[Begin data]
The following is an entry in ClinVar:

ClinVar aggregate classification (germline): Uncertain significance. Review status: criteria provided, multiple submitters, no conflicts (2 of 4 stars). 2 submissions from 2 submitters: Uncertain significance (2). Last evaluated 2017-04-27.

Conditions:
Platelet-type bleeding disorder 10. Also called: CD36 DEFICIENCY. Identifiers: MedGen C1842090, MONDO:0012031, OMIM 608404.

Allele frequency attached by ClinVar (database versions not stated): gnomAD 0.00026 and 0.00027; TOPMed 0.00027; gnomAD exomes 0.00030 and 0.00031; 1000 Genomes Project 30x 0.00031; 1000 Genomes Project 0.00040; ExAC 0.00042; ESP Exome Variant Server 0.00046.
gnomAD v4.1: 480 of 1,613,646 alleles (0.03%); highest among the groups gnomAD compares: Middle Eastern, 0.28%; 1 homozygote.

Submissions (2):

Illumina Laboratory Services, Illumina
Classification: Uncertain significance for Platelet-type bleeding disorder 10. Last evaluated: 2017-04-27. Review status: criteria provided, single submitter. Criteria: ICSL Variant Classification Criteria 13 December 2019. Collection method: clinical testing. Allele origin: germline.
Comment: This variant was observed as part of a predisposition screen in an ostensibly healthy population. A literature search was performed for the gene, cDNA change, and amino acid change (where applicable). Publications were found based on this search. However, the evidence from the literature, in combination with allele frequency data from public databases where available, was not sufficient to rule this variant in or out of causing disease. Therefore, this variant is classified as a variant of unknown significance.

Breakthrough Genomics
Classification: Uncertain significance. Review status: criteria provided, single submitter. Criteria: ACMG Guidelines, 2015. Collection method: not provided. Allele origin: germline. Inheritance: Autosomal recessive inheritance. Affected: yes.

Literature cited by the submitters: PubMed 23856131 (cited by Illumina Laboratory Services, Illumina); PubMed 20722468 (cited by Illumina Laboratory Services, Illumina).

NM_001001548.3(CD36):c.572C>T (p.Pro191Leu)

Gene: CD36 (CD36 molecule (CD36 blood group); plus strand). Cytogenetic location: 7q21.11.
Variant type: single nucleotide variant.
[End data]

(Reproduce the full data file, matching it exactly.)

The following is an entry in ClinVar:

ClinVar aggregate classification (germline): Uncertain significance. Review status: criteria provided, multiple submitters, no conflicts (2 of 4 stars). 2 submissions from 2 submitters: Uncertain significance (2). Last evaluated 2017-04-27.

Conditions:
Platelet-type bleeding disorder 10. Also called: CD36 DEFICIENCY. Identifiers: MedGen C1842090, MONDO:0012031, OMIM 608404.

Allele frequency attached by ClinVar (database versions not stated): gnomAD 0.00026 and 0.00027; TOPMed 0.00027; gnomAD exomes 0.00030 and 0.00031; 1000 Genomes Project 30x 0.00031; 1000 Genomes Project 0.00040; ExAC 0.00042; ESP Exome Variant Server 0.00046.
gnomAD v4.1: 480 of 1,613,646 alleles (0.03%); highest among the groups gnomAD compares: Middle Eastern, 0.28%; 1 homozygote.

Submissions (2):

Illumina Laboratory Services, Illumina
Classification: Uncertain significance for Platelet-type bleeding disorder 10. Last evaluated: 2017-04-27. Review status: criteria provided, single submitter. Criteria: ICSL Variant Classification Criteria 13 December 2019. Collection method: clinical testing. Allele origin: germline.
Comment: This variant was observed as part of a predisposition screen in an ostensibly healthy population. A literature search was performed for the gene, cDNA change, and amino acid change (where applicable). Publications were found based on this search. However, the evidence from the literature, in combination with allele frequency data from public databases where available, was not sufficient to rule this variant in or out of causing disease. Therefore, this variant is classified as a variant of unknown significance.

Breakthrough Genomics
Classification: Uncertain significance. Review status: criteria provided, single submitter. Criteria: ACMG Guidelines, 2015. Collection method: not provided. Allele origin: germline. Inheritance: Autosomal recessive inheritance. Affected: yes.

Literature cited by the submitters: PubMed 23856131 (cited by Illumina Laboratory Services, Illumina); PubMed 20722468 (cited by Illumina Laboratory Services, Illumina).

NM_001001548.3(CD36):c.572C>T (p.Pro191Leu)

Gene: CD36 (CD36 molecule (CD36 blood group); plus strand). Cytogenetic location: 7q21.11.
Variant type: single nucleotide variant.